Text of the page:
Lord Judd: My Lords, does my noble friend agree that while the Brahimi report is crucially important, it is equally important, in the light of recent experiences, to look at how civilian police presence in crisis areas can be increased and made more effective? Does my noble friend agree also that we must not allow ourselves to drift into a crisis management culture, a peacekeeping culture, at the expense of conflict resolution? There is a tremendous need to beef up the resources of the Secretary-General in anticipating crises and defusing them before they need a military presence.
Baroness Ramsay of Cartvale: My Lords, yes, indeed, I agree with the point which my noble friend Lord Judd has just made. In the Prime Minister's interventions in New York at the recent UN summit, he made the very point that it is necessary to deal with the causes of conflict and not just to deal with the results on the ground in a military way.
The Brahimi report is much broader than my noble friend perhaps understood it. One of its specific recommendations is that member states should be encouraged to enter into regional training partnerships for civilian police. The report goes on to expand on that. Her Majesty's Government fully support that recommendation. The UN should consider establishing an inspectorate-general of civilian police in parallel with the inspectorate-general of military forces to oversee development of selection, training and equipment guidelines to advise police contributors and to develop an understanding of training and equipment needs.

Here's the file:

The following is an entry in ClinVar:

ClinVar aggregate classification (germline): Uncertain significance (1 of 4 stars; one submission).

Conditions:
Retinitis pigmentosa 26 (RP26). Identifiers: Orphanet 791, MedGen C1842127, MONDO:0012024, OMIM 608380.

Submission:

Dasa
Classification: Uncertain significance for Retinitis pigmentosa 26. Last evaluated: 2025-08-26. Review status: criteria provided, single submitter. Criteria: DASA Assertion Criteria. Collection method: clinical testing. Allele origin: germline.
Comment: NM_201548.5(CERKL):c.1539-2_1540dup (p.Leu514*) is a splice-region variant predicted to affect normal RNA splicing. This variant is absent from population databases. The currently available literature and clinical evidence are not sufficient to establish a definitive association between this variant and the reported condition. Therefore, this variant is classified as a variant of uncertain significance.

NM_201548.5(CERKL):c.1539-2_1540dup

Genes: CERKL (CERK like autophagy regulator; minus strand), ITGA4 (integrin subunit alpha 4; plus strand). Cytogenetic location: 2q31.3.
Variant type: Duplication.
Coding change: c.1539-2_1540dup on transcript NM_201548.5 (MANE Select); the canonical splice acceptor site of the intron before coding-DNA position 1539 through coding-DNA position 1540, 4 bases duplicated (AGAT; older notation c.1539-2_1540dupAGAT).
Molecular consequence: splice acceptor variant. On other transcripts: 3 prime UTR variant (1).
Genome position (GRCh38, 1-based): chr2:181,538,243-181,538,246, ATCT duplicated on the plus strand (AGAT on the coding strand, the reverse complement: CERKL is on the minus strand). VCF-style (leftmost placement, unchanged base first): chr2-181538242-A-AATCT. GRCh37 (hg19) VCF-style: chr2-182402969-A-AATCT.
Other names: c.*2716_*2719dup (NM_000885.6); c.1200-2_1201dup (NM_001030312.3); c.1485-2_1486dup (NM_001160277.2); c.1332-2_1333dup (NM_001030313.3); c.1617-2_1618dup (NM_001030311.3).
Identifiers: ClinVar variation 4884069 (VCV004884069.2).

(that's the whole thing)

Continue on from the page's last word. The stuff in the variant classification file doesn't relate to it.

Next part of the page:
I should just mention that one of the members of the Brahimi panel was from Britain; namely, Mr Richard Monk, who is the civilian policing expert on the panel. He was a retired British assistant chief commissioner. So we are not treating this as only a military problem.